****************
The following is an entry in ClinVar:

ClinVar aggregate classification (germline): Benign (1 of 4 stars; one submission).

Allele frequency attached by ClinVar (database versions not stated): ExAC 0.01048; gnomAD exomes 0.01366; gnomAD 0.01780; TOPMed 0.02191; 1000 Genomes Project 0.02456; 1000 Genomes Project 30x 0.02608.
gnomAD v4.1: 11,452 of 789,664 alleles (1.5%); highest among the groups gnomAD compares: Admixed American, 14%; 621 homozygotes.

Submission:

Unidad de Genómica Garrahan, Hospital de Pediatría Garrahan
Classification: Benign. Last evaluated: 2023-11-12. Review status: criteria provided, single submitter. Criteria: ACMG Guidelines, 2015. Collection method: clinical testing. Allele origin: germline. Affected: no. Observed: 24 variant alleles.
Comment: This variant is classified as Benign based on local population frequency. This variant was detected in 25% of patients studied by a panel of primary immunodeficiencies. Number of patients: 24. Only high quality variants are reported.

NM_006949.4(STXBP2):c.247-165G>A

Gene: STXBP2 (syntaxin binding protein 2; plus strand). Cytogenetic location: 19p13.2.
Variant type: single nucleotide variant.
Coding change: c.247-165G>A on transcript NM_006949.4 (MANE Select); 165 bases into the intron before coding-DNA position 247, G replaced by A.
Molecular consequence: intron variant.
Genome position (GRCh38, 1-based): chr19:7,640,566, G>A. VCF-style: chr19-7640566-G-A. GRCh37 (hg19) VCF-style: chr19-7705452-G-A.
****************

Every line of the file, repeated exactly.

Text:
The following is an entry in ClinVar:

ClinVar aggregate classification (germline): Benign (1 of 4 stars; one submission).

Allele frequency attached by ClinVar (database versions not stated): ExAC 0.01048; gnomAD exomes 0.01366; gnomAD 0.01780; TOPMed 0.02191; 1000 Genomes Project 0.02456; 1000 Genomes Project 30x 0.02608.
gnomAD v4.1: 11,452 of 789,664 alleles (1.5%); highest among the groups gnomAD compares: Admixed American, 14%; 621 homozygotes.

Submission:

Unidad de Genómica Garrahan, Hospital de Pediatría Garrahan
Classification: Benign. Last evaluated: 2023-11-12. Review status: criteria provided, single submitter. Criteria: ACMG Guidelines, 2015. Collection method: clinical testing. Allele origin: germline. Affected: no. Observed: 24 variant alleles.
Comment: This variant is classified as Benign based on local population frequency. This variant was detected in 25% of patients studied by a panel of primary immunodeficiencies. Number of patients: 24. Only high quality variants are reported.

NM_006949.4(STXBP2):c.247-165G>A

Gene: STXBP2 (syntaxin binding protein 2; plus strand). Cytogenetic location: 19p13.2.
Variant type: single nucleotide variant.
Coding change: c.247-165G>A on transcript NM_006949.4 (MANE Select); 165 bases into the intron before coding-DNA position 247, G replaced by A.
Molecular consequence: intron variant.
Genome position (GRCh38, 1-based): chr19:7,640,566, G>A. VCF-style: chr19-7640566-G-A. GRCh37 (hg19) VCF-style: chr19-7705452-G-A.